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# Check if a Number Is Odd or Even in Kotlin

Last modified: October 1, 2022

## 1. Overview

In this tutorial, we’ll see a simple solution for a classic programming challenge: deciding if a number is even (divisible by 2) or odd (non-divisible by 2). We’ll see how the *rem()* operator works in Kotlin, and see samples of how we can use it to check a number’s divisibility by 2.

## 2. The *rem* Operator

As in many programming languages, Kotlin provides the *remainder/modulo* operator, represented by the symbol ‘*%*‘ or the *rem()* function. The *rem()* operation gives you the remainder of the division of two numbers. For example, *5 % 2* returns 1, as 2 fits twice in 5 and 1 remains from the operation. **This is modulo division. **

Because of operator overloading, Kotlin translates *x % y* to *x.rem(y)*. To understand better how operator overloading works, read our article Operator Overloading in Kotlin. Kotlin used to call this operator “*mod*“, short for modulo. This was changed to *rem()* in version 1.1 (see patch notes).

### 2.1. The Modulo Operation

Let’s take a look at some examples of what we expect from the modulo operation:

```
@Test
fun `Given the remainder function, assertions on the remainder should pass`() {
assertTrue(10 % 4 == 2)
assertTrue(25 % 5 == 0)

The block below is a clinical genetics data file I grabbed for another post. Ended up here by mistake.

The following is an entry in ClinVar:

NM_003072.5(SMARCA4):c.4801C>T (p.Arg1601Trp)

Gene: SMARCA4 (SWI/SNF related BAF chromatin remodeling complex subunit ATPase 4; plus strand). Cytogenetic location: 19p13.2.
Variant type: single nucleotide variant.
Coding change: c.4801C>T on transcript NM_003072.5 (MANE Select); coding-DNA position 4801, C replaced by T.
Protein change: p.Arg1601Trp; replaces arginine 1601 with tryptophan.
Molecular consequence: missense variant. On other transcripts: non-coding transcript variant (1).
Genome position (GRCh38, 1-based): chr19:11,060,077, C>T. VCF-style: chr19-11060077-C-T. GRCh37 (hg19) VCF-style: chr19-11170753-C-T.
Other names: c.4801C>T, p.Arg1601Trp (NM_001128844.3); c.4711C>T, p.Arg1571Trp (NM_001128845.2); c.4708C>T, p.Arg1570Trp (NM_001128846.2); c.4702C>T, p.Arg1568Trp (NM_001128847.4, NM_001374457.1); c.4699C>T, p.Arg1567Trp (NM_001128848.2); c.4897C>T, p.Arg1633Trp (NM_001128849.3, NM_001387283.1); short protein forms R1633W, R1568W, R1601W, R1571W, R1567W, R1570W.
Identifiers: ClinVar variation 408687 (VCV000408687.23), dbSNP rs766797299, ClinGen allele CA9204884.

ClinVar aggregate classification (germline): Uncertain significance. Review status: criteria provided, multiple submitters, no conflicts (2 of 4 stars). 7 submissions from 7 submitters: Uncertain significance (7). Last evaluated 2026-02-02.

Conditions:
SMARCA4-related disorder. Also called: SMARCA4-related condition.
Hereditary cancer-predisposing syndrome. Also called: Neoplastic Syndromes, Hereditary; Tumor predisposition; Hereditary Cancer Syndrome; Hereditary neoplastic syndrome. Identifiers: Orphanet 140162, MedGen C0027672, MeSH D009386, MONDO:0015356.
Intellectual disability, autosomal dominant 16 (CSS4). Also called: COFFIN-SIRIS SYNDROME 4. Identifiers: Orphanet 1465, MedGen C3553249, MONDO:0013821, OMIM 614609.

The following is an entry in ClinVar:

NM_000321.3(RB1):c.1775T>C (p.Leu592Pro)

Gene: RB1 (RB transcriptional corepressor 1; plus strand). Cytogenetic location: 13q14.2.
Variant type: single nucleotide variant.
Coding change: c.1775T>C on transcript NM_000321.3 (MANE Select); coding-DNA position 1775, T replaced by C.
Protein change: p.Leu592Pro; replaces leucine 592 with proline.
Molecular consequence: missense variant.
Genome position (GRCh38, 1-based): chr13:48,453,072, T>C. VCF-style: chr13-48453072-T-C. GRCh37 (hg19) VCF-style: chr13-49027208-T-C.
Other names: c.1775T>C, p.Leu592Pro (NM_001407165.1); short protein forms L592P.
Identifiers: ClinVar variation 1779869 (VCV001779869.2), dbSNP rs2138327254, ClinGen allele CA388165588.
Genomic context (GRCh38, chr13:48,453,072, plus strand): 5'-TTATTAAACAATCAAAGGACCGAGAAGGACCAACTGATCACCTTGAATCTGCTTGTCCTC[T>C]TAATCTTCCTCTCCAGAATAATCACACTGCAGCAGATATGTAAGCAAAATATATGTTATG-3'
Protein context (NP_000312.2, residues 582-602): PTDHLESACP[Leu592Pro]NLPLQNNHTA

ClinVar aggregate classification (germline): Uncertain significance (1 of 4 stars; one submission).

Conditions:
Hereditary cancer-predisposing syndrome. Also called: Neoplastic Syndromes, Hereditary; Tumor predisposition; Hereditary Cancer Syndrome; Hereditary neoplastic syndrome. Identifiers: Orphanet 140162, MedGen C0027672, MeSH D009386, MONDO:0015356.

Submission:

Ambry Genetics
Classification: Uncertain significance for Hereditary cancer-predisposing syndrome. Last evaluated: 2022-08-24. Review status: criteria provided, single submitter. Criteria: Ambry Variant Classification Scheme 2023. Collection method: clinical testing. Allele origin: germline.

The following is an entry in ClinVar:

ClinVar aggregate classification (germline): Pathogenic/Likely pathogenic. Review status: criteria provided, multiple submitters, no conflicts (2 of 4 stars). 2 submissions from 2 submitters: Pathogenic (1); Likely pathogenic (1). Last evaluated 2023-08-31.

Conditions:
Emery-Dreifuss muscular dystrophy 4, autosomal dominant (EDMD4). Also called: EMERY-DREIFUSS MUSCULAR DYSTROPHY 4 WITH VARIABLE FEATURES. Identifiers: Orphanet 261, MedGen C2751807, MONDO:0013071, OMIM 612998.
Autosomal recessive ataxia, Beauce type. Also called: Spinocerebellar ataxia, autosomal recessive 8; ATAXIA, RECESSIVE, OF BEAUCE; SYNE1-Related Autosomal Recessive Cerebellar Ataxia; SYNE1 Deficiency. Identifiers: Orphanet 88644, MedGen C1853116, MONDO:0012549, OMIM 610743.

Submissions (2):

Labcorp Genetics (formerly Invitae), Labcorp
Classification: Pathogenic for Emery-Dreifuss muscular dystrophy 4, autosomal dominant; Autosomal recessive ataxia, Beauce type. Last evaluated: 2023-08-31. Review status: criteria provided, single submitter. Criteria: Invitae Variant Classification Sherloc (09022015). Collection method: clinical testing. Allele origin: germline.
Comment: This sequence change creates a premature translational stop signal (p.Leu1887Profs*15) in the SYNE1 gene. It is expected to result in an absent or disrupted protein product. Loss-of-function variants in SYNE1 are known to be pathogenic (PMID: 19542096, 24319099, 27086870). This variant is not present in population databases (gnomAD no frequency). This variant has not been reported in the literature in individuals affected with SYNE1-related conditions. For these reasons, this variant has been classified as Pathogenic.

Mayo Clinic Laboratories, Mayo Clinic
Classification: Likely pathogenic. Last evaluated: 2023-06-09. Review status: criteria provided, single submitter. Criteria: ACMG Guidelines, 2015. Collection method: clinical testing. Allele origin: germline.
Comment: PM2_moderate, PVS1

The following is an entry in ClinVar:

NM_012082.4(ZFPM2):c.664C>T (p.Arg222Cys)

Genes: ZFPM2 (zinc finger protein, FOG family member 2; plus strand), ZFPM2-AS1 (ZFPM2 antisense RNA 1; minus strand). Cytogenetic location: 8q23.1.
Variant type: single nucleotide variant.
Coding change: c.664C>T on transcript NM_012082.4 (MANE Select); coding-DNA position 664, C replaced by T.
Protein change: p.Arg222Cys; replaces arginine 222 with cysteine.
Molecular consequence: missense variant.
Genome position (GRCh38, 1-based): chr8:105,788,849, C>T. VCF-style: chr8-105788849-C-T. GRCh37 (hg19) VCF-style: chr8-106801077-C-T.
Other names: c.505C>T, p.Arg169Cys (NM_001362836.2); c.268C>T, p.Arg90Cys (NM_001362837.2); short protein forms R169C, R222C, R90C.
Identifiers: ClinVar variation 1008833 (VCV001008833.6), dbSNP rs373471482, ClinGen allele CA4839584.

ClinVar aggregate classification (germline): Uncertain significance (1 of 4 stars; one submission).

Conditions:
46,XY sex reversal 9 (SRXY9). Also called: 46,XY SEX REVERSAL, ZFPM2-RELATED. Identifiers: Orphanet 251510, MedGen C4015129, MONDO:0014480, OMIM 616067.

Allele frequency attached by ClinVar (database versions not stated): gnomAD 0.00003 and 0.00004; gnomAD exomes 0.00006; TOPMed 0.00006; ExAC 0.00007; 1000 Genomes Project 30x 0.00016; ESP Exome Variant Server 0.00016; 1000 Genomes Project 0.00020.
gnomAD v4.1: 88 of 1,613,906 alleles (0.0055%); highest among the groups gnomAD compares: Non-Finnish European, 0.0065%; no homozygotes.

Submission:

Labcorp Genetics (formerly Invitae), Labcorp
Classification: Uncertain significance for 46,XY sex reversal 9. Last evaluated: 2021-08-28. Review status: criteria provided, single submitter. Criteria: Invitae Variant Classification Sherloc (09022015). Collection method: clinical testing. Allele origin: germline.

assertTrue(24 % 5 == 4)
assertTrue(100 % 20 == 0)
}
```

### 2.2. Checking for Even or Odd

Let’s prepare a couple of variables to be our subjects under test:

```
val a = 42
val b = 25
```

To check if a number is even or odd, we take the remainder of the division by 2 and verify:

- Is the remainder 0? Then the number must be even.
- Is the remainder 1? Then the number must be odd.

Let’s apply this concept to our variables:

```
@Test
fun `Given odd or even numbers should get the right response from rem`() {
val a = 42
val b = 25
val aRem2 = a % 2
val bRem2 = b % 2
val isAEven: Boolean = aRem2 == 0
val isBEven: Boolean = bRem2 == 0
assertTrue(isAEven)
assertFalse(isBEven)
}
```

Expanding on what we’ve just learned, let’s continue with two functions, *isOdd() *and *isEven()*:

```
fun isEven(value: Int) = value % 2 == 0
fun isOdd(value: Int) = value % 2 == 1
```

Let’s write some unit tests to validate our functions:

```
@Test
fun `Given odd and even values the isEven function should answer correctly`() {
assertTrue(isEven(2))
assertTrue(isEven(4))
assertTrue(isEven(6))
assertFalse(isEven(1))
assertFalse(isEven(3))
}
@Test
fun `Given odd and even values the isOdd function should answer correctly`() {
assertTrue(isOdd(1))
assertTrue(isOdd(3))
assertTrue(isOdd(5))
assertFalse(isOdd(2))
assertFalse(isOdd(4))
}
```

## 3. Conclusion

We’ve learned about the *rem()* function and *%* operator and how they’re used in Kotlin. We applied the operator to a couple of variables to understand how we can use it in our code and generalized this concept into utility functions.

The code and examples in the article can be found over on GitHub.